3. Connect with the professors in your department. If you were blessed to be in a master’s program where they’re aren’t a lot of grad students enrolled, then this tip may come easier to you. The program I am in doubled in size from last year to this year, so having a one-on-one relationship with your professors aren’t as easy to get when 30 other students in the class also need their attention. Granted, there is always going to be that one professor that you will connect with in a class that you have. Luckily, I found that professor my first year of my grad studies. Professor Carlo is a Rhetoric/ Writing Professor at my college and her class was one of the many reasons why my first semester as a grad student went smoother than I expected. She was a professor that mirrored me; she understood what it felt like to be a writer in this world, let alone a shy, introverted woman writer who wanted to share the importance of writing as much as she could. I don’t know how it happened, but we connected on a student-teacher level throughout the duration of being in her class. A year later and she is now helping me work on my MA Thesis during my last year. Knowing that there is a professor who has your back is a good feeling to have. You don’t feel so alone when you have extremely important issues to handle and who is happy to work with you on their free time. You may not find that professor in your first semester, yet alone your first year – but everyone finds that professor who they really enjoyed having in class. It’s promised.
  4. Lastly, be yourself. In the field that I’m studying in, it’s very easy to come off as being a pompous asshole to everyone else just because you’re a grad student studying English. Trust me, it’s so easy to be like “I know what I’m talking about because I’m higher up than you.” Yeah, be proud of your accomplishment of being in grad school, but be humble that you made it this far. Grad school is not meant to be shoved in people’s faces. I will admit, I started out being one of those people. I thought just because I was a grad student and many of my other friends were still in undergrad, I couldn’t be bothered with them whenever they acted out. You’re still at the same school, just working on a different degree. That’s it. More people will like you when they can relate to you. If you’re the type of person who likes to be around douchebags that brag about how many books they read in a week, be my guest and hang around those type of people. Don’t surround yourself with people like that if you aren’t normally like that. your grad school experience will go much smoother and better if you connect with people you can relate to. My mistake the first year of grad school was that I surrounded myself with people that were not my type of people. Yeah, they were cool and nice, but I began to adapt to their tendencies and mannerisms that to me came off as being a bit mean and passive-aggressive. It’s bound to happen, but just remember that who you are and what you like makes you unique. It’s cheesy and corny and something that your mother tells you when you enter the 1st grade, but it’s such a universal message that it applies to a wide-range of people. Including those in grad school.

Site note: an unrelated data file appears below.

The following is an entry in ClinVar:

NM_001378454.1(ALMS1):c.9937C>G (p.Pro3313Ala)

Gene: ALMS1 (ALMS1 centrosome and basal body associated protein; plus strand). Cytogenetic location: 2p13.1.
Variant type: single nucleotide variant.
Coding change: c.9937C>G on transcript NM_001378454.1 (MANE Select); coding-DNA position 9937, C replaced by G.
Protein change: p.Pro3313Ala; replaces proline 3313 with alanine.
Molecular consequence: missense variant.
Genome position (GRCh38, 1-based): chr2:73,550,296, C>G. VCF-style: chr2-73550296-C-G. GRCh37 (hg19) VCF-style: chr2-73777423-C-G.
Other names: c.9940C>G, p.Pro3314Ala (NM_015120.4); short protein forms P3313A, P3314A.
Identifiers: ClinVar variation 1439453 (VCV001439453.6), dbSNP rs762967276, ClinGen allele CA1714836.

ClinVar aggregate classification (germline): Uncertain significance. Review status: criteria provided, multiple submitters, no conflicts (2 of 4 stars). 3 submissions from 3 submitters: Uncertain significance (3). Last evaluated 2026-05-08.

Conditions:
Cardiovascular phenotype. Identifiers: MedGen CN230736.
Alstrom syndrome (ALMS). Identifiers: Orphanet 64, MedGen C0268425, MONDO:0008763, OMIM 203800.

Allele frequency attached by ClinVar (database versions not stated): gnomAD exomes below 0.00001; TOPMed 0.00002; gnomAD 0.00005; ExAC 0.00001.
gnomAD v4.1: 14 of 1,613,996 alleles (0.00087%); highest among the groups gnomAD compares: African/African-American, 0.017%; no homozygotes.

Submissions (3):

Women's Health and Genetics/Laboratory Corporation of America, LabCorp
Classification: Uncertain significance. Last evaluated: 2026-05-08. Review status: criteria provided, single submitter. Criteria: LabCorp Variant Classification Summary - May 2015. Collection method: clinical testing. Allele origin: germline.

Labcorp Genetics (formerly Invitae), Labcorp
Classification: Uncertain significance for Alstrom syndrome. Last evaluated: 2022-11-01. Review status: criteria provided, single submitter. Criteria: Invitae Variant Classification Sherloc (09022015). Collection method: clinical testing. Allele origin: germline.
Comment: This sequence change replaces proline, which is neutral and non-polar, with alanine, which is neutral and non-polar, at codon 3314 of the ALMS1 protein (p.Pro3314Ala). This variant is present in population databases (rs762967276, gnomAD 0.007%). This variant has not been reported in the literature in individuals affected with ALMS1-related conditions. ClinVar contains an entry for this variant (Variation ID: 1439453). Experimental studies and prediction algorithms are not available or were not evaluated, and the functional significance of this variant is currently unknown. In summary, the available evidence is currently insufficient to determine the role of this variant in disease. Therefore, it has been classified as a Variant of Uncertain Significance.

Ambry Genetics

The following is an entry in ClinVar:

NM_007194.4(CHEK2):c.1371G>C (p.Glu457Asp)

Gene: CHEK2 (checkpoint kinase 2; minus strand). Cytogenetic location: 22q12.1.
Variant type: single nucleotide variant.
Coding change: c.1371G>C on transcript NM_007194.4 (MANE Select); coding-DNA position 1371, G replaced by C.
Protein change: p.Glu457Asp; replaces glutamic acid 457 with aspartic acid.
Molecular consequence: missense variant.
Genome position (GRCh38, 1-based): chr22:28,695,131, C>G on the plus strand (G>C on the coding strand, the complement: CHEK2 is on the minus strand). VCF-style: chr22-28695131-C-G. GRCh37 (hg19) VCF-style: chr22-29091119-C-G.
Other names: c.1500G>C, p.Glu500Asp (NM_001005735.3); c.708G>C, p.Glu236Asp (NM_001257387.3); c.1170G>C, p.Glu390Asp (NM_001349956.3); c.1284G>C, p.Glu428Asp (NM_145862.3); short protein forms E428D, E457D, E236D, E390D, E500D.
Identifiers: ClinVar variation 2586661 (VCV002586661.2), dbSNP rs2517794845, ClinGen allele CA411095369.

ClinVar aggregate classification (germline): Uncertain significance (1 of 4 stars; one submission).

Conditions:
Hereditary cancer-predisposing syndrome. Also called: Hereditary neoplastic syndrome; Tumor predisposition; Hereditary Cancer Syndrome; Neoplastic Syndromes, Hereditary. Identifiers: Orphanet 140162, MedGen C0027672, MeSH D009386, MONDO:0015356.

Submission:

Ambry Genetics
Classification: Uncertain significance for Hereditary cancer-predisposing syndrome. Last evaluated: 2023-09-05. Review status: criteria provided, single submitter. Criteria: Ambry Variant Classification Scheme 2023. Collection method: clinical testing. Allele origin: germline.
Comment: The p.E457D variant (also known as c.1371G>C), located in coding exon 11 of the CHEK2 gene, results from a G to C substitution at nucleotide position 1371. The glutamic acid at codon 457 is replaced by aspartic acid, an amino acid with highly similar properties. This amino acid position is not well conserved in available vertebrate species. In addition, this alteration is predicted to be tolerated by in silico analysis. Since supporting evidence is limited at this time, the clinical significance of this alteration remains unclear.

I hope these little suggestions help you out; of course, there will be more things about grad school that you will learn during your own path of your studies, but hey – maybe you’ll be writing your own tips to those considering grad school next year.

Have a great and adventurous school year everyone! (And a shout-out to all of my #Classof2018 babies! :D)

-Liz (: